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Florida ban on AP Psychology threatens academic freedom of students

Annika Skorski
AP Psychology is the sixth most popular AP course according to the American Psychology Association. Nonetheless, Florida’s Department of Education announced Aug. 3 that the course would be discontinued because the teaching of sexual orientation and gender identity is illegal under HB 1557.

As the course selection deadline swiftly approached last spring, we meticulously looked through classes and Advanced Placement courses to craft our junior year schedule. We were both interested in social sciences and were hooked on AP Psychology after reading the course description. 

College Board announced Aug. 3 that “the Florida Department of Education has effectively banned AP Psychology in the state by instructing Florida superintendents that teaching foundational content on sexual orientation and gender identity is illegal under state law.”



The prohibition of AP Psychology is detrimental to the Florida education system and poses a greater threat to academic freedom as it infringes upon students’ intellectual liberty, impairs college readiness, sets a dangerous precedent for censorship and perpetuates negative messages surrounding gender and race in school subjects. 

Last spring, over 326,000 students sat the AP Psychology exam, with 28,000 of those students having been educated in Florida, according to the American Psychology Association. Unfortunately, students in Florida this school year will no longer have the opportunity to take this exam. Under HB 1557, also known as the “Don’t Say Gay” bill, the AP Psychology curriculum is not permitted to be taught in any Florida public schools due to its inclusion of gender identity and sexual orientation.

Interest in AP Psychology has only increased since its establishment in 1992, as it became the fifth most popular exam of the 38 AP tests in 2022, according to The College Board’s summary report. Currently, 82 students in the High School are enrolled in AP Psychology and will take the exam this spring.

It’s crucial to understand that AP courses, such as AP Psychology, are entirely optional, with students enrolling in them voluntarily. Consequently, the content of the course does not impose opinions on students but is intended to study human behavior and mental processes. 

Students who are passionate about AP Psychology should not be penalized as a consequence of Florida’s recurring efforts to stifle conversations around sexuality and gender identity in classrooms. This restriction places them at a disadvantage when pursuing higher education and careers in the social science field because they do not have the same access to education as their counterparts across the U.S. and globally.

According to College Board, the course’s coverage of LGBTQ+ topics is limited, focusing primarily on “how sex and gender influence socialization and other aspects of development.” There is no doubt that gender plays a pivotal role in the psychology of people. Our gender defines our human experiences by impacting how we interact with others, how we are perceived and how we are treated. Hence, it must be included in an advanced psychology course.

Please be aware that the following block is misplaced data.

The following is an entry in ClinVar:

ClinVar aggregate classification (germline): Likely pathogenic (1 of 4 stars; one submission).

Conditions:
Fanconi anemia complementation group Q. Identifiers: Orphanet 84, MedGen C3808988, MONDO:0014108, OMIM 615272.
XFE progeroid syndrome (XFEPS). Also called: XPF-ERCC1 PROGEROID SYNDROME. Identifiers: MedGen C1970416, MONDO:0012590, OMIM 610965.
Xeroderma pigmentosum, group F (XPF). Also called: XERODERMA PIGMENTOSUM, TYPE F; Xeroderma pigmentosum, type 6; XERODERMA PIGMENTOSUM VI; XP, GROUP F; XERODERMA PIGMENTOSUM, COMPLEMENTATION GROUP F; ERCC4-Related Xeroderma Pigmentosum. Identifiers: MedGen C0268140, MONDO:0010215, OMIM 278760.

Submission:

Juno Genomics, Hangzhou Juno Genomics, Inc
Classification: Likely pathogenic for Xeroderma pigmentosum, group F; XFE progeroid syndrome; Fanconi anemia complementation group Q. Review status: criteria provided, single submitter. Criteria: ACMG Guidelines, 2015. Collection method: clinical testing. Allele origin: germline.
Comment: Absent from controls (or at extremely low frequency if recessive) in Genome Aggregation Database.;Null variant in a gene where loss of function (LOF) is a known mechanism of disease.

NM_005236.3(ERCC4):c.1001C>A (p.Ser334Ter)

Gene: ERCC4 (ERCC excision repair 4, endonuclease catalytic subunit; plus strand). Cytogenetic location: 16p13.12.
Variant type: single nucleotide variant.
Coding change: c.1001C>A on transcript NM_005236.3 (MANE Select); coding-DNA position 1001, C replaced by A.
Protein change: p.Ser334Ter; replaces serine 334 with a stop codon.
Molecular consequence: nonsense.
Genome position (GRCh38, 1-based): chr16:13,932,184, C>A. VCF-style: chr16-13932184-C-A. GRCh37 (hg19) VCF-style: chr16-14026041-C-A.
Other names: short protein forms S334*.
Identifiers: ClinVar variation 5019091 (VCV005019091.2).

In addition, prohibiting an AP course due to sparse content on gender sends a harmful message of exclusion. Florida has continued to silence the voice of the LGBTQ+ community by banning gender-affirming care and forbidding transgender people to use the restrooms of their gender identity. Now Florida’s mission has extended to schools. This is because they contribute to an exclusionary educational environment as the ultimate message of the ban is that certain students do not fit into the curriculum. Florida’s actions do not value the identities and experiences of LGBTQ+ students and overall, strip students of the dignity and respect they deserve in the classroom. 

Being able to take courses of your choice is a privilege that helps students develop their interests as they enter high school. In banning APs that lead to interest development, Florida has stripped its students of the vital opportunity to explore a variety of academic passions. 

The bill HB 1557 is particularly concerning as it sets a dangerous precedent for censorship of information and education. When a government starts to dictate what can and cannot be taught in schools, it encroaches upon the principles of academic freedom and free speech.

As students who have the freedom to choose any AP without government intervention, we believe that this right should be extended to all students, including those in Florida.

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About the Contributors
Annika Skorski
Annika Skorski, Lead Opinions Editor
Annika Skorski (’25) is the Lead Opinions Editor for The Standard. She joined the newspaper in Grade 9 because she enjoys connecting with the global community by reporting on current events to challenge and broaden others' thinking. Outside the newsroom, she leads Model United Nations, loves to read and participates in varsity volleyball, tennis as well as community partnerships.
Tara Behbehani
Tara Behbehani, Opinions Editor: Online
Tara Behbehani ('25) is the Opinions Editor: Online of The Standard. Behbehani’s passion for reading and writing urged her to take a journalism course. Aside from The Standard, Behbehani is on the debate team and co-leads the Interfaith and Dialogue club.

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